JMC: Yup, there's lots of brass there. But nothing exceptional in this regard. I think the mixer just liked to mix the brass quite prominently. (Laughs.)
TT: In several different sequences during the score for Terror Train, there's a sort of musical leitmotif of "train wheels that are churning and turning."
The creepy sounds are done in a low bass, with a steady rhythm to them. The result is an ominous, brooding suspense. Can you elaborate on how you devised this particular theme?
JMC: Yes. The "churning and turning" was created mostly by the use of the Vox and Solina on which tone clusters were played rhythmically (inspired no doubt by American composer Henry Cowell). Another effect that contributes there is the use of DSP on some instruments, particularly the bassoon.
TT: Director Spottiswoode (and cinematographer John Alcott) did a great job of creating a feeling of claustrophobia in the sequences aboard the train. A feeling of being trapped.
Your music seems to mimic this claustrophobic feel. Do you recall if creating a claustrophobic mood was foremost in your mind when you set about composing for the film?
JMC: I wouldn't say "claustrophobia" came directly to mind when I was working on this, but certainly the lighting and cinematography were a great inspiration.
And Jamie Lee Curtis' wonderful work in it helped, of course.
TT: Spottiswoode explained to us how the shooting schedule for Terror Train was short, efficient, and to the point. Did you ever make a visit to the set or was your work done entirely off set?
JMC: No, I never visited the set. My work was entirely off set.
TT: Do you recall how long did it took you to compose the score?
JMC: Complicated question, because it was done in stages as I mentioned. 20th Century Fox felt that we could beef up the orchestral score and so I added more instruments and we recorded the cues again.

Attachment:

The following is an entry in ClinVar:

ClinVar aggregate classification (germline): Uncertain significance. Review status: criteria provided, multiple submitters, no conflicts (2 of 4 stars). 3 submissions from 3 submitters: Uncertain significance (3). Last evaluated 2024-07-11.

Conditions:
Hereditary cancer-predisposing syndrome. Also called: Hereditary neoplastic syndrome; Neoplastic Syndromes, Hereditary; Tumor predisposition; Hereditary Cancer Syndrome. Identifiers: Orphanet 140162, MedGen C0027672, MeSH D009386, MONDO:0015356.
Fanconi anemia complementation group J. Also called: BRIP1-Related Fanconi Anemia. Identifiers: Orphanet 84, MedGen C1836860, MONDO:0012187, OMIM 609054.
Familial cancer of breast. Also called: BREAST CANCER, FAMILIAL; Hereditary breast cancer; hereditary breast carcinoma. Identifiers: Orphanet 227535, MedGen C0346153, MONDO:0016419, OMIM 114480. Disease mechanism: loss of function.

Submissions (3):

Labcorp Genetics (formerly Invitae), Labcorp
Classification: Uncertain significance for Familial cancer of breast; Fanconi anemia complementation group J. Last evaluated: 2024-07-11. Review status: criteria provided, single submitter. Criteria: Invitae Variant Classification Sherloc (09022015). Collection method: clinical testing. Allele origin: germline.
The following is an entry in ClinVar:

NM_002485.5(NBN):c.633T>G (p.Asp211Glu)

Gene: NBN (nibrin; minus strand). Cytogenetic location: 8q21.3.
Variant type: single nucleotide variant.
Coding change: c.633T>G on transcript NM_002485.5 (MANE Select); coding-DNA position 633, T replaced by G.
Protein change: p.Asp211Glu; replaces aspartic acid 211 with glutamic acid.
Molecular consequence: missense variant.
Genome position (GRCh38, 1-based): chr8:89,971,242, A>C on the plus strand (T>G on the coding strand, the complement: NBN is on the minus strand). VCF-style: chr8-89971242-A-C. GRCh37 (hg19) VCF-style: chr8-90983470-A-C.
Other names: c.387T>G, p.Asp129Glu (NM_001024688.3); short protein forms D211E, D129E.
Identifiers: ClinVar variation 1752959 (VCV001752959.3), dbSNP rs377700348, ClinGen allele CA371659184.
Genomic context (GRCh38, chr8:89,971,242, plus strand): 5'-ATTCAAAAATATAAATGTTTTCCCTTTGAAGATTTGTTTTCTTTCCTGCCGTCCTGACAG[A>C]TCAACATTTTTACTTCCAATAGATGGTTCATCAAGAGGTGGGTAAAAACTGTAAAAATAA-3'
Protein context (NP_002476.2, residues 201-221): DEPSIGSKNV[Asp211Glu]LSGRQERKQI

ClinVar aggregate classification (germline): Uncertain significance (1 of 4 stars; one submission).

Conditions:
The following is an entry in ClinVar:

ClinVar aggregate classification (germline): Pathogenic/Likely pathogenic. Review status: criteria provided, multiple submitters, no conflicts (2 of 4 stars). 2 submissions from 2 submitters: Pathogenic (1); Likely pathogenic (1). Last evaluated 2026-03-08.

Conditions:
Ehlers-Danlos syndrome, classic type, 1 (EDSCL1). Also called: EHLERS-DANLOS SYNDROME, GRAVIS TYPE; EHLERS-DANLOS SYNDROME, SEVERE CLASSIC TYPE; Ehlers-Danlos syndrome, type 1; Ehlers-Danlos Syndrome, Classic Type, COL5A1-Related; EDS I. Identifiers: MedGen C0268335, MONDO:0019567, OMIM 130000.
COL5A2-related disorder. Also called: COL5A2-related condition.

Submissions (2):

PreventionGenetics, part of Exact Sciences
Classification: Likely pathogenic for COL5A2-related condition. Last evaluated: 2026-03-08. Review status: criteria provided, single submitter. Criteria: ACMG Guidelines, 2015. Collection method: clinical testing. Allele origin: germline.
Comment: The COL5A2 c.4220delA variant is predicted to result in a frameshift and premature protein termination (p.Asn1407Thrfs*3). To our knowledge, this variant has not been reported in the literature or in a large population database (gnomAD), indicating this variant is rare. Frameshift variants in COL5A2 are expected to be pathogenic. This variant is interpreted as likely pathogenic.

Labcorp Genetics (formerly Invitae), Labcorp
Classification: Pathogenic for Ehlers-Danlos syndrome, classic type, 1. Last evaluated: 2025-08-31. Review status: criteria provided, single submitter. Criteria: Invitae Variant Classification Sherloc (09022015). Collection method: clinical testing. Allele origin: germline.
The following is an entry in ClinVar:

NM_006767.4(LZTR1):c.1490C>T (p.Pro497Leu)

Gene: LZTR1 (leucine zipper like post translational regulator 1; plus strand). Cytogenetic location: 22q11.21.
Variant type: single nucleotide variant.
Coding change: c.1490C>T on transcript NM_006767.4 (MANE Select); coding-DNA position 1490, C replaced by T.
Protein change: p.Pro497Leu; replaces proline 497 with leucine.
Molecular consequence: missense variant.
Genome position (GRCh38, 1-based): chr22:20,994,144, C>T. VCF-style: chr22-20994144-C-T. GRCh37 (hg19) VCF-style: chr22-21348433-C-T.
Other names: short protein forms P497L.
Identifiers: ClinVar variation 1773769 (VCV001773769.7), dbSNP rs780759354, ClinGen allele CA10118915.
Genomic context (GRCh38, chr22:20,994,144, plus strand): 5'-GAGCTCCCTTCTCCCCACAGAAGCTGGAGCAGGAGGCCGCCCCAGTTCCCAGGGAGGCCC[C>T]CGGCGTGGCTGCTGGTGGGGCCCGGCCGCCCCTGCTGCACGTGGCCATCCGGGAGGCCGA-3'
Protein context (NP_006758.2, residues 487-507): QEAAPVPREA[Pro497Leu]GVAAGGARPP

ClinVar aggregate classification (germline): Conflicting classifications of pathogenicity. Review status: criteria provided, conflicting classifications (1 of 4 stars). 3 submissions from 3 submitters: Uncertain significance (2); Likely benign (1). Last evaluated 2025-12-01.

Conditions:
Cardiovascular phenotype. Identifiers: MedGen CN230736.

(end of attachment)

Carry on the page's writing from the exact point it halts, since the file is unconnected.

When I realized this was happening, I decided to enhance the score in other ways with the use of electronics and various other instrumental techniques.
TT: What's the biggest challenge or problem you recall about composing the score?
JMC: The biggest challenge was when Lionel Newman - the music director at 20th Century Fox - saw the film married up to my music. He felt the music could be bigger and scarier.
I met with him and he expressed how much he liked the score, but pointed out that there was a lot of white space in the score pages. There were many players in the orchestra and I hadn't given them enough music to play.
(Laughs.) Although it was pretty harrowing at the time, this turned out to be a fantastic opportunity. Because I was able to go back into the studio to experiment with a small group of musicians, and based on our new work as well as the themes already composed, I recorded bigger versions of many of the cues. This was all only possible because of Roger's strong belief in my work.
The score for Terror Train was nominated for a Genie Award for Best Film Score, a pretty prestigious accomplishment for a low budget horror film. Any thoughts on your nomination?
JMC: Just that it wouldn't have been possible without Roger's encouragement and support.
TT: You went on to a long successful career in music composition after Terror Train. Do you recall if being nominated for a Genie at the time affected your career in any way, or not?
JMC: I don't know. That's hard to say...
TT: In addition to Terror Train, you also composed music for two other theatrical horrors - Humongous (1982) and The Clown Murders (1976) .
Any thoughts on composing for straight horror as opposed to composing for other mediums, such as classical theatre, literary drama, etc?
JMC: It's fun composing music for the horror genre, because one is compelled to find new, innovative ways to lure the listener. It's interesting to try to create that mood of suspense and dread, prolonging the inevitable. But that's only possible if the potential is inherent in the picture. In order to do this, the composer must experiment...try original things, but without completely losing touch with the viewers' frame of reference.
When creating scores for other genres and formats, this balance is not the same. Often it's better to stick with something rather less adventurous, although this is not necessarily alway true. It usually depends on who one is working with, since scoring for anything at all is a collaborative effort.
TT: John, thanks for your time.
JMC: My pleasure.